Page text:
Learn how to a build a cloud-first strategyRegister Now

  • Status: Solved
  • Priority: Medium
  • Security: Public
  • Views: 2731
  • Last Modified:

Cannot tnsping or connect locally except from root and oracle Linux accounts, but remote connections work

I just installed Oracle 11g on a new Fedora 9 Linux box.  Everything installed fine.  However, I am seeing some odd behavior that I can't figure out: I can tnsping and sqlplus (connect) perfectly from *remote* machines and from the root and oracle user accounts on the local box.  However, whenever I try to tnsping or sqlplus to the database from any "normal" Linux user account it throws a "TNS-03505: Failed to resolve name" error.  At first I thought it was invalid data in tnsnames.ora, but I have triple-checked it and plus I can connect just fine from the 'root' and 'oracle' accounts.

To summarize, here is what I am seeing ('shanadl' is the oracle service name):
1. Log in as 'dougb' on the local Linux box.
2. tnsping shanadl  << ERROR: "TNS-03505: Failed to resolve name"
3.  Log in as 'test' (which is another normal account) on the local Linux box.
4. tnsping shanadl << ERROR: "TNS-03505: Failed to resolve name"
5.  Log in as 'oracle' on the local Linux box.
6. tnsping shanadl << WORKS!
7.  Log in as 'oracle' on the local Linux box.
8. tnsping shanadl << WORKS!
9. Log in to any remote box (e.g., Windows or a different Linux box).
10. tnsping shanadl << WORKS!  (granted, this uses a different tnsnames.ora file local to the client box)

In the past I have installed Oracle 8, 9i, and 10g instances and I have never seen this behavior.  The fact that I can connect to the Oracle instance as root and the 'oracle' accounts but not from normal accounts makes me think this is some new security feature in Oracle 11g.  However, Googling hasn't turned up anything.  Why can't I connect from non-privileged Linux accounts?  I'm really stumped here!  Any advice is appreciated.
  • 2
1 Solution
dbeachy1Author Commented:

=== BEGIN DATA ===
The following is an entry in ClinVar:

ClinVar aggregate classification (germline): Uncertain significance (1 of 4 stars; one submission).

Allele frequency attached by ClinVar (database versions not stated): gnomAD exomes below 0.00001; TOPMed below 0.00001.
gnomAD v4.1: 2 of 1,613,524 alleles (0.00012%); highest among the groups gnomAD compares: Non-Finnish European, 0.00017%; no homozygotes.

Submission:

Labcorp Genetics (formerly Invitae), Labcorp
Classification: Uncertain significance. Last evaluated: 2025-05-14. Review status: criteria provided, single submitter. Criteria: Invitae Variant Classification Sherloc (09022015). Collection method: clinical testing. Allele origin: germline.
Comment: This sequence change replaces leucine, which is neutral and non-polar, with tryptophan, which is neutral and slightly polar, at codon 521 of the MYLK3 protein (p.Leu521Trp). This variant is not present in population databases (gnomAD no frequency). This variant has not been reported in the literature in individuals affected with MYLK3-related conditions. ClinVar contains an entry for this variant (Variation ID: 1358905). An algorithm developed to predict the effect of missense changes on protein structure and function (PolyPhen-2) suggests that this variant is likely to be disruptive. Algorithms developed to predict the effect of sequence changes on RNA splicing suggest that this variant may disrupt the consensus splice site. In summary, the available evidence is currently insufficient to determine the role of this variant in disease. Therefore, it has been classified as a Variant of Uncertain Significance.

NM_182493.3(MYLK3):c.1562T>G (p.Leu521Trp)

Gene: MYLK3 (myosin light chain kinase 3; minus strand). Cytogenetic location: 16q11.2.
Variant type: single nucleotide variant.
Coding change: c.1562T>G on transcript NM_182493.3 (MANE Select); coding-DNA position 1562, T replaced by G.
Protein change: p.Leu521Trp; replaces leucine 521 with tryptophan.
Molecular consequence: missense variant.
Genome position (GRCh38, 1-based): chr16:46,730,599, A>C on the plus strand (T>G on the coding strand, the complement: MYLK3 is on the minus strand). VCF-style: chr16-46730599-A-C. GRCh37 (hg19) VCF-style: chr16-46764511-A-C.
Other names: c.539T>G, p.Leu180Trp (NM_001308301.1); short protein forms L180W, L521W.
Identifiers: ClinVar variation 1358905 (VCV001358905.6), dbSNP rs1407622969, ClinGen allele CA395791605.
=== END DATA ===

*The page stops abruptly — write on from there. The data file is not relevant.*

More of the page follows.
Correction, step 7 should read:
7. Log in as 'root' on the local Linux box.
DavidSenior Oracle Database AdministratorCommented:
Weird.  Problems like this are commonly solved when we methodically examine our assumptions, right?  Although you triple-checked a tnsnames file, it's possible that your box has more than one tnsnames.ora.  Check with executing "find / -name "tnsnames.ora" -type f -print" and see whether or not you have duplicates.
Secondly, are the .profiles for test and dougb identical to the others?  I'd connect as test, and eyeball my "env|sort" results to confirm the Oracle homes, and TNS_ADMIN variable are correct.
Thirdly, your symptom suggests that the test accounts simply don't have execute permission on $ORACLE_HOME/bin/sqlplus.  Check for group priviledges, and let me know what comes back.
dbeachy1Author Commented:
Sure enough, it turned out to be a permissions problem on tnsnames.ora! Oracle 11g created the tnsnames.ora file with 0640 permissions (rw owner, r group, NO ACCESS world), and so only root and users in the 'dba' group could connect locally.  I assume this is part of the security ehnancements talked about in Oracle 11g.  In any case, the fix was this:
1. Log in as oracle.
2. chmod a+r $ORACLE_HOME/network/admin/tnsnames.ora

And presto, I can connect from my local account now!  That little change from previous Oracle versions sure caused me a lot of grief.  :)  

Featured Post

Veeam and MySQL: How to Perform Backup & Recovery

MySQL and the MariaDB variant are among the most used databases in Linux environments, and many critical applications support their data on them. Watch this recorded webinar to find out how Veeam Backup & Replication allows you to get consistent backups of MySQL databases.

  • 2
Tackle projects and never again get stuck behind a technical roadblock.
Join Now